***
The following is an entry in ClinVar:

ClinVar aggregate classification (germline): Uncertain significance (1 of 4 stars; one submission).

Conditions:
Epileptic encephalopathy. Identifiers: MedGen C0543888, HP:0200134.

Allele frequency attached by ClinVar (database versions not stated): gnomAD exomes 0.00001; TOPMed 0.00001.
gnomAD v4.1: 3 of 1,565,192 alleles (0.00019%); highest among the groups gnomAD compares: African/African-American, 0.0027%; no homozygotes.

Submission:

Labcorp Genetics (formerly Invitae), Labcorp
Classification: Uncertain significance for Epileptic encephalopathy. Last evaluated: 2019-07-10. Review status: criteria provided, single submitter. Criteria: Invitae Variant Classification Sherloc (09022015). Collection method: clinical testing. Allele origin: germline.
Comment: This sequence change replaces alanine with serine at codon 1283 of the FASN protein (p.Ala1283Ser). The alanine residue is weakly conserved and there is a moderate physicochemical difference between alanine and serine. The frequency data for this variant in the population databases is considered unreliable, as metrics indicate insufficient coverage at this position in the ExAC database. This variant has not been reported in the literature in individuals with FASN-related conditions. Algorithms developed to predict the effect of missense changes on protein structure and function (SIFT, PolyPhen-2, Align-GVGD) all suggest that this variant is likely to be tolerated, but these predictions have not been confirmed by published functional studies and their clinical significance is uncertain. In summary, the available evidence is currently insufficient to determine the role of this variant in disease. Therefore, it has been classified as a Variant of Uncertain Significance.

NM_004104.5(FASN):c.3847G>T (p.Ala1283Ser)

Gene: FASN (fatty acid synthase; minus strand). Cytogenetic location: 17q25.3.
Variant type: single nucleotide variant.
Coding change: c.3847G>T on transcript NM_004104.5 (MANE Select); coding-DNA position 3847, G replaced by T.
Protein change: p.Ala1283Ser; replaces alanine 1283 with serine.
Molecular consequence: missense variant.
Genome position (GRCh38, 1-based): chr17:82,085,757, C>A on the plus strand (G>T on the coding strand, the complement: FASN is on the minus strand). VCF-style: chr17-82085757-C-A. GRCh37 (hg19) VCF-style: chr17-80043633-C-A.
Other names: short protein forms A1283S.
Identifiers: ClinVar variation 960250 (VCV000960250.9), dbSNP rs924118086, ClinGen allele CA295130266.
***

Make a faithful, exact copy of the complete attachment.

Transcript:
The following is an entry in ClinVar:

ClinVar aggregate classification (germline): Uncertain significance (1 of 4 stars; one submission).

Conditions:
Epileptic encephalopathy. Identifiers: MedGen C0543888, HP:0200134.

Allele frequency attached by ClinVar (database versions not stated): gnomAD exomes 0.00001; TOPMed 0.00001.
gnomAD v4.1: 3 of 1,565,192 alleles (0.00019%); highest among the groups gnomAD compares: African/African-American, 0.0027%; no homozygotes.

Submission:

Labcorp Genetics (formerly Invitae), Labcorp
Classification: Uncertain significance for Epileptic encephalopathy. Last evaluated: 2019-07-10. Review status: criteria provided, single submitter. Criteria: Invitae Variant Classification Sherloc (09022015). Collection method: clinical testing. Allele origin: germline.
Comment: This sequence change replaces alanine with serine at codon 1283 of the FASN protein (p.Ala1283Ser). The alanine residue is weakly conserved and there is a moderate physicochemical difference between alanine and serine. The frequency data for this variant in the population databases is considered unreliable, as metrics indicate insufficient coverage at this position in the ExAC database. This variant has not been reported in the literature in individuals with FASN-related conditions. Algorithms developed to predict the effect of missense changes on protein structure and function (SIFT, PolyPhen-2, Align-GVGD) all suggest that this variant is likely to be tolerated, but these predictions have not been confirmed by published functional studies and their clinical significance is uncertain. In summary, the available evidence is currently insufficient to determine the role of this variant in disease. Therefore, it has been classified as a Variant of Uncertain Significance.

NM_004104.5(FASN):c.3847G>T (p.Ala1283Ser)

Gene: FASN (fatty acid synthase; minus strand). Cytogenetic location: 17q25.3.
Variant type: single nucleotide variant.
Coding change: c.3847G>T on transcript NM_004104.5 (MANE Select); coding-DNA position 3847, G replaced by T.
Protein change: p.Ala1283Ser; replaces alanine 1283 with serine.
Molecular consequence: missense variant.
Genome position (GRCh38, 1-based): chr17:82,085,757, C>A on the plus strand (G>T on the coding strand, the complement: FASN is on the minus strand). VCF-style: chr17-82085757-C-A. GRCh37 (hg19) VCF-style: chr17-80043633-C-A.
Other names: short protein forms A1283S.
Identifiers: ClinVar variation 960250 (VCV000960250.9), dbSNP rs924118086, ClinGen allele CA295130266.